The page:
We knew the problem existed and that the scale of the issue was significant. However,
building awareness and thus changing people’s behavior was a challenge. We really had to research and understand the customer journey as they go through the travel booking process and ensure that we reach them in critical moments and through touchpoints over the course of their research surrounding the destination. We also had to set up local touchpoints to capture potential customers that were actively experiencing the problem BagsAway hopes to solve. Expanding into different markets requires that we understand how the travel journey changes from one type of destination to another and change our strategies in reaching our audiences accordingly.
4. COVID-19 has had a huge impact on many businesses. How has it impacted COVID-19 and what approach have you used to ensure the company remains successful during these challenging times?
Indeed many industries are suffering as a result of Covid-19 and travel is one that has seen a complete standstill with border closures as countries took drastic measures to stop the spread of the virus. The recovery is underway and we are optimistic, but we also know that recovery won’t be a linear trajectory. However, this “pause” in the economy has granted us a rare opportunity to shift our focus entirely on product development and design. With so few people traveling, our team spends less time worrying about customer support and daily business operations. The success of our business model depends on reaching small business owners, and now is the perfect time to build those relationships. Our partnership program offers businesses access to additional customers and revenue, and this is exactly what business owners will need once the economy is switched back onto “play” mode.
During this cash-crunch, we had to cut some hours, but the core team remains hard at work. However, we are considering various methods to keep our staff compensated such as stock-options and delayed pay for contractors. We are also making use of government programs, such as wage subsidy and emergency business loans to continue to fuel our business as we prepare for the return of our customers.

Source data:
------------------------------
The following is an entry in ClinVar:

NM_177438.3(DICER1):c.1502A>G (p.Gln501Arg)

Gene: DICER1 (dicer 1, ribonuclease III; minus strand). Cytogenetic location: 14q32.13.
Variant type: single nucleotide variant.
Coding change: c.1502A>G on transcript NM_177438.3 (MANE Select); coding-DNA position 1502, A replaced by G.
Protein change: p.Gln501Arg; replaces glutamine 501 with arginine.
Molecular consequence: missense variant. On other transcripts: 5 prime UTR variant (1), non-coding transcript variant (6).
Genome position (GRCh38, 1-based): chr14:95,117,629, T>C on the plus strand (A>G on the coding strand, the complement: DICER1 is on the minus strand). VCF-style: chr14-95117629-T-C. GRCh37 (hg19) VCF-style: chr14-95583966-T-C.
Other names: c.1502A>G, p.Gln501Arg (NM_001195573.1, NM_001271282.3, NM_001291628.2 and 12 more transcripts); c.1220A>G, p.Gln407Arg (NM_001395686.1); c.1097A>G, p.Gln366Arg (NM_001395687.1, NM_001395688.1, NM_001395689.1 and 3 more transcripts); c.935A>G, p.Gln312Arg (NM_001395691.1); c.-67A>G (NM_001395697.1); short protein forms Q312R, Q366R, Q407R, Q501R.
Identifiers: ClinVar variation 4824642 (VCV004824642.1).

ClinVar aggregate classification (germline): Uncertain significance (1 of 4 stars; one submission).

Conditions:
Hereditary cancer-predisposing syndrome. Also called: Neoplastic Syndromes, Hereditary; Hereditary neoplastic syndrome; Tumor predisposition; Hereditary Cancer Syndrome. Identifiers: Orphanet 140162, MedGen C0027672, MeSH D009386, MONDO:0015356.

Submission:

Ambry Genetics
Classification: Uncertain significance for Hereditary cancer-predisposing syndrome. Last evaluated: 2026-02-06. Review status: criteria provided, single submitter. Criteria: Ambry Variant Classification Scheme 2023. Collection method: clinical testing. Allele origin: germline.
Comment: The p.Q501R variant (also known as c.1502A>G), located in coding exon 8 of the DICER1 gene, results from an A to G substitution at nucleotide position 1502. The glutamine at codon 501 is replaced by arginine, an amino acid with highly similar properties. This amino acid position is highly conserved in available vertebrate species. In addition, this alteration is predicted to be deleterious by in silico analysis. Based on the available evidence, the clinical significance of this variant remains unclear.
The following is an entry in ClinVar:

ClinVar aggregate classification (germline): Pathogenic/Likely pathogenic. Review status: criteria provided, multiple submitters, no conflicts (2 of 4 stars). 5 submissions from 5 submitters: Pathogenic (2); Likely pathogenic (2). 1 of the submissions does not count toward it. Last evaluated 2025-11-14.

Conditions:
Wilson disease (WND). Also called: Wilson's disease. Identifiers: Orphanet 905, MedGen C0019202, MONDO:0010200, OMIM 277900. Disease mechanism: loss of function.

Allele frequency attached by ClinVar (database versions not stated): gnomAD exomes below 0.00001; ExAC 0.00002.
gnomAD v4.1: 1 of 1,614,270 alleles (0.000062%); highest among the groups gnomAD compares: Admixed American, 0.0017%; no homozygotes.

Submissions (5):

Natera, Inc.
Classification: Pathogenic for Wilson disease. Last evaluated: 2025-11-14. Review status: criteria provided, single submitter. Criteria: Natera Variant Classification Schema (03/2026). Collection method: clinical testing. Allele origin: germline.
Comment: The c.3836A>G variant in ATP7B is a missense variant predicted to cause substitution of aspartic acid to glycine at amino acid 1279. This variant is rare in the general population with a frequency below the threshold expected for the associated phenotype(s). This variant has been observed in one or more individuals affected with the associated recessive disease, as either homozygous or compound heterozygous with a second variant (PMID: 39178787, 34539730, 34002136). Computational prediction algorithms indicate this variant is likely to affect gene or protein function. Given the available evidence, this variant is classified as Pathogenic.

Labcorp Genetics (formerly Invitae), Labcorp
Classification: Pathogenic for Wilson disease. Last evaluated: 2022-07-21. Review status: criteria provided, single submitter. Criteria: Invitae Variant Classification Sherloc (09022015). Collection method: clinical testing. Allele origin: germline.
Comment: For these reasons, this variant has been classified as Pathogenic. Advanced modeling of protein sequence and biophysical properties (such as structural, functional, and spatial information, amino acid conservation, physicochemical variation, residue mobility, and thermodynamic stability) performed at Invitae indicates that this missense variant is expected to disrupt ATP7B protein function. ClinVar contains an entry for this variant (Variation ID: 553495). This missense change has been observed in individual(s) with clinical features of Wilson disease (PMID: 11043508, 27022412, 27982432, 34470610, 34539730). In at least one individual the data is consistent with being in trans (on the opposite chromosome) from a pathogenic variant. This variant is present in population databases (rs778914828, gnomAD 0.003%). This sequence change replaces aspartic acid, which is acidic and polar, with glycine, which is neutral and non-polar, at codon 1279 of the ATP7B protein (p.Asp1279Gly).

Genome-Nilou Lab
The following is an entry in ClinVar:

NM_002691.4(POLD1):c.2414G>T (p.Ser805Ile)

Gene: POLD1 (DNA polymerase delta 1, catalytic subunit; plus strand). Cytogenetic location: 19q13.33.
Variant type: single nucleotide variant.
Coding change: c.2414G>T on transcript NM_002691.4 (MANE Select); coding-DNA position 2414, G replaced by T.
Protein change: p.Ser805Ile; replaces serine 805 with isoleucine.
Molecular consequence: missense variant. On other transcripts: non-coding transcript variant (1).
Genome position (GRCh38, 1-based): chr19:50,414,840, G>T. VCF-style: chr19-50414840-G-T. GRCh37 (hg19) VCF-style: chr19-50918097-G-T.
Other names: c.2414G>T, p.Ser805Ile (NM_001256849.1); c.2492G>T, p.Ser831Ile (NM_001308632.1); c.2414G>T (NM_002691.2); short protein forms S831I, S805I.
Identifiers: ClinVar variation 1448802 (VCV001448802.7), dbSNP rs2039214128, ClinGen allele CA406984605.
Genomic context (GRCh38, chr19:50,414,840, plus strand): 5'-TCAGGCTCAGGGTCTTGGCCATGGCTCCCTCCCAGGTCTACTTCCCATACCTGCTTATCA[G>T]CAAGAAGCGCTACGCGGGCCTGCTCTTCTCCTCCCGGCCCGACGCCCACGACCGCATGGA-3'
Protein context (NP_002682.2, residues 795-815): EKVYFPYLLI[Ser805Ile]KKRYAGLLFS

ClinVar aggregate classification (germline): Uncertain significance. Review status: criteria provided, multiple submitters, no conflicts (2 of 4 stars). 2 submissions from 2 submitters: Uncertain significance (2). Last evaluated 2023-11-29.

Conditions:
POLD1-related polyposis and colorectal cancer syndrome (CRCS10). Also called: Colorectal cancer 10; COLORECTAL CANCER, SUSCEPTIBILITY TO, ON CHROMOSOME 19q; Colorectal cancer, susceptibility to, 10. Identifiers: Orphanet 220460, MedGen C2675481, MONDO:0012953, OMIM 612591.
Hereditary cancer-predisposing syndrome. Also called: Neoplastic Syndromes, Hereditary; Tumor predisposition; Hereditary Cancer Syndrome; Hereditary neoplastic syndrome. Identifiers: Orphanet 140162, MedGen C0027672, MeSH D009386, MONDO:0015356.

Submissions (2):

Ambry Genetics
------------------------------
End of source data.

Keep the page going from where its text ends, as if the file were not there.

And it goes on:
We believe that laser focus, great communication, and a strong vision will steer us through choppy waters and back to clear skies. In return, our customers will receive an enhanced product, improved service, and most importantly, an overall superior user experience in the future!
5. On a final note, what advice can you give to your fellow entrepreneurs when it comes to expansion?
When you build a business, especially in the tech space, it’s all about scaling. There’s a lot of pressure to establish a global presence and grow, such that businesses might hurtle into expansion mode before they’re ready. This is especially true for marketplaces where land-grab is a race. That often proves to be a mistake that affects the overall customer experience and the quality of service or product delivered. If entrepreneurs are encumbered by limited resources at the early stages of the business, my advice is to perfect and dominate fewer markets at first. A business that thrives on a smaller scale will be more successful in the long run than a business that has no proper hold in any market. When you keep laser-focused on fewer markets, you can map out a proper expansion playbook to replicate that guides the way to penetrate other markets.